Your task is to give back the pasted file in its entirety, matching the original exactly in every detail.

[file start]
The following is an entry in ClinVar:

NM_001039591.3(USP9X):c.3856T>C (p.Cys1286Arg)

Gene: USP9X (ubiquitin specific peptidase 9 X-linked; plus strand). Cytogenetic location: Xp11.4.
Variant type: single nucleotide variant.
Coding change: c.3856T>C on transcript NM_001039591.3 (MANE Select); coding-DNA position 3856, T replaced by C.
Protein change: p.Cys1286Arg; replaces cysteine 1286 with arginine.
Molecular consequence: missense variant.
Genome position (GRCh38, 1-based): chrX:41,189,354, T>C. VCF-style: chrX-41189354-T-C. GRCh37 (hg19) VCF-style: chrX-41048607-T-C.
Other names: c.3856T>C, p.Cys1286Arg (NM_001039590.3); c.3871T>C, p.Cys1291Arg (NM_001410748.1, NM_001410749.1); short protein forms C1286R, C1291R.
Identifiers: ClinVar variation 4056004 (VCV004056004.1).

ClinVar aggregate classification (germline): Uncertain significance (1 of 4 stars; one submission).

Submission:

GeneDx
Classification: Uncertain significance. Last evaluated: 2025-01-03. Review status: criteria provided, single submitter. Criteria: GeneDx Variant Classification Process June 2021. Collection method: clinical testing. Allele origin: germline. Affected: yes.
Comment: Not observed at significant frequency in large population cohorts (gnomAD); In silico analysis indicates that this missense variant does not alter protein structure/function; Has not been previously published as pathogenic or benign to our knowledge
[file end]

The following is an entry in ClinVar:

NM_001039591.3(USP9X):c.3856T>C (p.Cys1286Arg)

Gene: USP9X (ubiquitin specific peptidase 9 X-linked; plus strand). Cytogenetic location: Xp11.4.
Variant type: single nucleotide variant.
Coding change: c.3856T>C on transcript NM_001039591.3 (MANE Select); coding-DNA position 3856, T replaced by C.
Protein change: p.Cys1286Arg; replaces cysteine 1286 with arginine.
Molecular consequence: missense variant.
Genome position (GRCh38, 1-based): chrX:41,189,354, T>C. VCF-style: chrX-41189354-T-C. GRCh37 (hg19) VCF-style: chrX-41048607-T-C.
Other names: c.3856T>C, p.Cys1286Arg (NM_001039590.3); c.3871T>C, p.Cys1291Arg (NM_001410748.1, NM_001410749.1); short protein forms C1286R, C1291R.
Identifiers: ClinVar variation 4056004 (VCV004056004.1).

ClinVar aggregate classification (germline): Uncertain significance (1 of 4 stars; one submission).

Submission:

GeneDx
Classification: Uncertain significance. Last evaluated: 2025-01-03. Review status: criteria provided, single submitter. Criteria: GeneDx Variant Classification Process June 2021. Collection method: clinical testing. Allele origin: germline. Affected: yes.
Comment: Not observed at significant frequency in large population cohorts (gnomAD); In silico analysis indicates that this missense variant does not alter protein structure/function; Has not been previously published as pathogenic or benign to our knowledge